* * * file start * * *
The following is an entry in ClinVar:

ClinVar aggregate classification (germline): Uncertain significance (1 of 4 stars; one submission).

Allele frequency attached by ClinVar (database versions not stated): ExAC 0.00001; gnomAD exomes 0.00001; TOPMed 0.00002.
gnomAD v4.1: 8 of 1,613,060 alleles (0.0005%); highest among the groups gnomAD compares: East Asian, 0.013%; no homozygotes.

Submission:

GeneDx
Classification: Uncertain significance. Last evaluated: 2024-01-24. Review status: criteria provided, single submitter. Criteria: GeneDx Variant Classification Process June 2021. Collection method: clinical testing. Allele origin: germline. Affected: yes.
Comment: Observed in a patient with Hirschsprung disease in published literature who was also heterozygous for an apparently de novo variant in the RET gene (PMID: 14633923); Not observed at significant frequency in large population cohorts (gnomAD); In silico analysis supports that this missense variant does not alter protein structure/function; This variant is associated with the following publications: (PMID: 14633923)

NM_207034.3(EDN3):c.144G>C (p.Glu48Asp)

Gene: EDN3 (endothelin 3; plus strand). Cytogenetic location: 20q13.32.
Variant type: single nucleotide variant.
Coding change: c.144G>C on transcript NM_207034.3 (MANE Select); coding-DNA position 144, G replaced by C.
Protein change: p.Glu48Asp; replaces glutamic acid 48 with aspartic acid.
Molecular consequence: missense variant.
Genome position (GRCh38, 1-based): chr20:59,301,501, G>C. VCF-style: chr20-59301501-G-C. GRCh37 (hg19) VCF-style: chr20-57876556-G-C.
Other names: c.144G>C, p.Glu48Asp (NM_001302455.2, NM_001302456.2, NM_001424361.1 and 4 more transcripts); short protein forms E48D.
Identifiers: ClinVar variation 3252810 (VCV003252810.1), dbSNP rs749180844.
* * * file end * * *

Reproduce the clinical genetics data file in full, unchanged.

The following is an entry in ClinVar:

ClinVar aggregate classification (germline): Uncertain significance (1 of 4 stars; one submission).

Allele frequency attached by ClinVar (database versions not stated): ExAC 0.00001; gnomAD exomes 0.00001; TOPMed 0.00002.
gnomAD v4.1: 8 of 1,613,060 alleles (0.0005%); highest among the groups gnomAD compares: East Asian, 0.013%; no homozygotes.

Submission:

GeneDx
Classification: Uncertain significance. Last evaluated: 2024-01-24. Review status: criteria provided, single submitter. Criteria: GeneDx Variant Classification Process June 2021. Collection method: clinical testing. Allele origin: germline. Affected: yes.
Comment: Observed in a patient with Hirschsprung disease in published literature who was also heterozygous for an apparently de novo variant in the RET gene (PMID: 14633923); Not observed at significant frequency in large population cohorts (gnomAD); In silico analysis supports that this missense variant does not alter protein structure/function; This variant is associated with the following publications: (PMID: 14633923)

NM_207034.3(EDN3):c.144G>C (p.Glu48Asp)

Gene: EDN3 (endothelin 3; plus strand). Cytogenetic location: 20q13.32.
Variant type: single nucleotide variant.
Coding change: c.144G>C on transcript NM_207034.3 (MANE Select); coding-DNA position 144, G replaced by C.
Protein change: p.Glu48Asp; replaces glutamic acid 48 with aspartic acid.
Molecular consequence: missense variant.
Genome position (GRCh38, 1-based): chr20:59,301,501, G>C. VCF-style: chr20-59301501-G-C. GRCh37 (hg19) VCF-style: chr20-57876556-G-C.
Other names: c.144G>C, p.Glu48Asp (NM_001302455.2, NM_001302456.2, NM_001424361.1 and 4 more transcripts); short protein forms E48D.
Identifiers: ClinVar variation 3252810 (VCV003252810.1), dbSNP rs749180844.